A remakable bit of trivia: the live version, recorded at Carnegie Hall, was released before the studio version; an unusual twist, especially with such a complex piece. For fans of progressive rock, I’d recommend the live album. It contains an excellent cross-section of the band’s repertoire. Containing the studio version of “Song of Scheherazade”, “Scheherazade and Other Stories” opens with the excellent jazz/rock/classical fusion piece “Trip to the Fair” which was actually played on US radio twice (or perhaps more; I only heard it twice.)

Renaissance Woman’s Journey Within

Recently, I was privileged to receive an advance copy of “Journey Within”, the first album by pianist, fellow web designer, and friend, Shirley Kaiser. In the hopes that you’ll be able to listen yourself in the very near future, I’d like to share my impressions of the original compositions which make up the album. For more information about Shirley, her musical philosophy, clips of all eight songs, and much more, please visit her website.Edit: Shirley Kaiser has graciously commented on my scribblings. I’m including her annotations in a different font.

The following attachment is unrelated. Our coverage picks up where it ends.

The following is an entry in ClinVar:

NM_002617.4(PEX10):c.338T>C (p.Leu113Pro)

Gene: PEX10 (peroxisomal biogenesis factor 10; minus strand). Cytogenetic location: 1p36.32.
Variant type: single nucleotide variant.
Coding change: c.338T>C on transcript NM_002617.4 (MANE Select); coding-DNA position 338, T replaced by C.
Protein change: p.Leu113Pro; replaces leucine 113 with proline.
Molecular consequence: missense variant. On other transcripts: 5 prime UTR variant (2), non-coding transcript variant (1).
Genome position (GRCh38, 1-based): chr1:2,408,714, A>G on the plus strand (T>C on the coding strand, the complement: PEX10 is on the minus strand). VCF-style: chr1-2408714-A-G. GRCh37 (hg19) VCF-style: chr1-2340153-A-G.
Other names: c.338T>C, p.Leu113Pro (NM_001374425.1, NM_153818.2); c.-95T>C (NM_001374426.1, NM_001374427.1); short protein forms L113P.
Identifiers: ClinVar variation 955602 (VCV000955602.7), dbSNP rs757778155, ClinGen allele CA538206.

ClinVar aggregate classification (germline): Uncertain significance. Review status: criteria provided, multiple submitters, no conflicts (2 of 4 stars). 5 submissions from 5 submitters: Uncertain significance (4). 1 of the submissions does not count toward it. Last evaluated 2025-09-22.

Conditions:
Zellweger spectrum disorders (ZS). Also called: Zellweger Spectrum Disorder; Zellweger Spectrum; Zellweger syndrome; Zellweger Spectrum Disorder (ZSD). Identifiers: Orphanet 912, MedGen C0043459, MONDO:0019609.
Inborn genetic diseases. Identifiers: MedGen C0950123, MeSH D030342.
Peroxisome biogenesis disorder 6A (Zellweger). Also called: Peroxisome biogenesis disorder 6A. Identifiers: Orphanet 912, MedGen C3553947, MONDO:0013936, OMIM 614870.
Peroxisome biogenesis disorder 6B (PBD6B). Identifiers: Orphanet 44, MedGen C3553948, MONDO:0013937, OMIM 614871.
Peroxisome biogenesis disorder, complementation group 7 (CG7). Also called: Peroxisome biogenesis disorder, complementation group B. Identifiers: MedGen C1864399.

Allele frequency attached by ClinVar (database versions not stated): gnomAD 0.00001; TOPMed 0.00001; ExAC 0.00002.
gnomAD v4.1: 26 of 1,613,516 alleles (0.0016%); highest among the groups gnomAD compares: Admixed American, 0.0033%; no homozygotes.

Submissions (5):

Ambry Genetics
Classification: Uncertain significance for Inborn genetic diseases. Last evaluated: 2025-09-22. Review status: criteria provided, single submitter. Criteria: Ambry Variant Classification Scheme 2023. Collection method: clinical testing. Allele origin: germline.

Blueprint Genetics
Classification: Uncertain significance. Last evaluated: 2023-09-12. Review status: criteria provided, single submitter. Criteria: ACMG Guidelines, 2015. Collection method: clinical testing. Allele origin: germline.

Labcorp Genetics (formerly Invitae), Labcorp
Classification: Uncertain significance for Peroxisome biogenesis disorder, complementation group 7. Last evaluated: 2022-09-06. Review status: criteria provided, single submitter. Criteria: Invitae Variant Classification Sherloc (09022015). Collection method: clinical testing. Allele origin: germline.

Journey Within, by Shirley Kaiser[l1]R[/l1]ecently, I was privileged to receive an advance copy of “Journey Within”, the first album by pianist, fellow web designer, and friend, Shirley Kaiser. In the hopes that you’ll be able to listen yourself in the very near future, I’d like to share my impressions of the original compositions which make up the album. For more information about Shirley, her musical philosophy, clips of all eight songs, and much more, please visit her website.

Edit: Shirley Kaiser has graciously commented on my scribblings. I’m including her annotations in a different font.

“Journey Within” contains eight piano solos as beautiful and inspiring as the Renaissance Woman herself. Based on classical formats, the pieces generally run longer than pop tunes, but while they’re more complex than pop music and deserve audiophile-level attention, the melodies are memorable and meaningful enough to be enjoyed without unnecessary mental strain. All show clearly the composer’s powerful classical influence, but contain unmistakable references to jazz and modern music. Like many free-spirited intelligent musicians, Shirley’s style is not easily pigeon-holed.